No bail for ailing Proud Boys supporter over weapons cache, Capitol riot threats

FILE PHOTO: Court sketch of Eduard Florea
·2 min read

By Jonathan Stempel

NEW YORK (Reuters) - A Proud Boys supporter accused of keeping a large weapons cache and making social media threats tied to the Jan. 6 riot at the U.S. Capitol was denied bail on Wednesday, despite evidence of what his lawyer said were signs of chronic kidney disease.

U.S. Magistrate Judge Lois Bloom in Brooklyn said Eduard Florea "presents a significant danger to the community," and should not be released into confinement at his mother's Bronx, New York home on $100,000 bond as his lawyer requested.

Florea, a 40-year-old married father of two, has been detained in a Brooklyn jail since January, when he pleaded not guilty to being a felon in possession of ammunition and making online threats.

Prosecutors said an FBI search of his home in the Middle Village section of Queens found more than 900 rounds of ammunition, 72 military-style combat knives, two hatchets and two swords.

They also said Florea used the conservative platform Parler to make threats before and during the riot, including by appearing to call Georgia Democratic Senator Raphael Warnock a "dead" man and writing: "It's time to unleash some violence."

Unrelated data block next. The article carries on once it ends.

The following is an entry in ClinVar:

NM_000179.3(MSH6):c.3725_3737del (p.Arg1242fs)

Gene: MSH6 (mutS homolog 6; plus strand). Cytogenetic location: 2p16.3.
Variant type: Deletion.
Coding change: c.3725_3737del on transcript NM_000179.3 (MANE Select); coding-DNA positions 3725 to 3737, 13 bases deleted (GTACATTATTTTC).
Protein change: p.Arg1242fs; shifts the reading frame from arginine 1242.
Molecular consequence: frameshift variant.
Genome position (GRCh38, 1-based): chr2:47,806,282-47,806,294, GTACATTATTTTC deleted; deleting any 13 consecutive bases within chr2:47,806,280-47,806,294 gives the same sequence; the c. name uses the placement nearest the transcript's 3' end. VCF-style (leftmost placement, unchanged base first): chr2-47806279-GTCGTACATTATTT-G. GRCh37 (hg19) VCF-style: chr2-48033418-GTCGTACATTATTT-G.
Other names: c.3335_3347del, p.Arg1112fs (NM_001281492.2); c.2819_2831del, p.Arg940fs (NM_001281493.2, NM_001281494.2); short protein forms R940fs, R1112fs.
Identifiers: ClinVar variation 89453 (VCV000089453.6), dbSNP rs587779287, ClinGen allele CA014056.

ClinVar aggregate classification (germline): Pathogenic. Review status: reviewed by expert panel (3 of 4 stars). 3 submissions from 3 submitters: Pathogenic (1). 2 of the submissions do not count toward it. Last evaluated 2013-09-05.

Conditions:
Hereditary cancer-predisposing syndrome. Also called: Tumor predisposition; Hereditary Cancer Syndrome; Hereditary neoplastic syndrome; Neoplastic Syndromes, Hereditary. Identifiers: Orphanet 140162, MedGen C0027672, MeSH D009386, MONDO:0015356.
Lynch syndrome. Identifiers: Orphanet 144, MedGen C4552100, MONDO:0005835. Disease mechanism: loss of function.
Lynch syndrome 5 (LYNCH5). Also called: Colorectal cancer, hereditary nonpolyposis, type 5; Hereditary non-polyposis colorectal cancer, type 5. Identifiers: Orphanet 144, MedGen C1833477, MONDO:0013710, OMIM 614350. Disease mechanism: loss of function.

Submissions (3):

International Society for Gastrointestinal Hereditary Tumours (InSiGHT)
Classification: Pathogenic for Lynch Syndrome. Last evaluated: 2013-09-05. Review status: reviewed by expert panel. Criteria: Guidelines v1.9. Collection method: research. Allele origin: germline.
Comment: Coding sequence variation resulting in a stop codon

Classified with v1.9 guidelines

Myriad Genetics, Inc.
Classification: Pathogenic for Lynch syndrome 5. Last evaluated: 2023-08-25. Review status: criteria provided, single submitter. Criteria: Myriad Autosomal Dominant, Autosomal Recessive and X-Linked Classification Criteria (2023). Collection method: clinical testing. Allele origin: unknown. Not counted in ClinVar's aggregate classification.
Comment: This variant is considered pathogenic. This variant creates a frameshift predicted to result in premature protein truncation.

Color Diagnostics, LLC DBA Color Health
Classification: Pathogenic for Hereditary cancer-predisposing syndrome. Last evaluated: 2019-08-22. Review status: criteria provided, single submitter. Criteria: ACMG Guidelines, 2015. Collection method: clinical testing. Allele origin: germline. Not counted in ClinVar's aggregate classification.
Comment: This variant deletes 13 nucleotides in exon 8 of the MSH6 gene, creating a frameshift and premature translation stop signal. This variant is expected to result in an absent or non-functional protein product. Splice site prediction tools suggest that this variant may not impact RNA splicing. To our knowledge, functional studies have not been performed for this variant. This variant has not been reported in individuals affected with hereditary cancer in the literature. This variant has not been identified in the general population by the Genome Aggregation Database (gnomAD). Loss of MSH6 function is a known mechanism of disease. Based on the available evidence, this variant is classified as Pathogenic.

Florea was not in Washington on Jan. 6. The Proud Boys are a far-right group that has supported violence and had endorsed former U.S. President Donald Trump.

Bloom directed that a specialist see Florea within one week about his kidney problems, after his lawyers said Brooklyn's Metropolitan Detention Center was providing "insufficient" medical care limited to blood and urine tests.

"Putting this off is endangering him, and he is still presumed innocent even if I'm not releasing him on bond," Bloom said.

More than 480 people have been charged in connection with the riot, where Trump supporters tried to stop Congress from certifying Democratic President Joe Biden's election win. Trump falsely claimed that Biden's win resulted from widespread fraud.

(Reporting by Jonathan Stempel in New York; Editing by Bill Berkrot)

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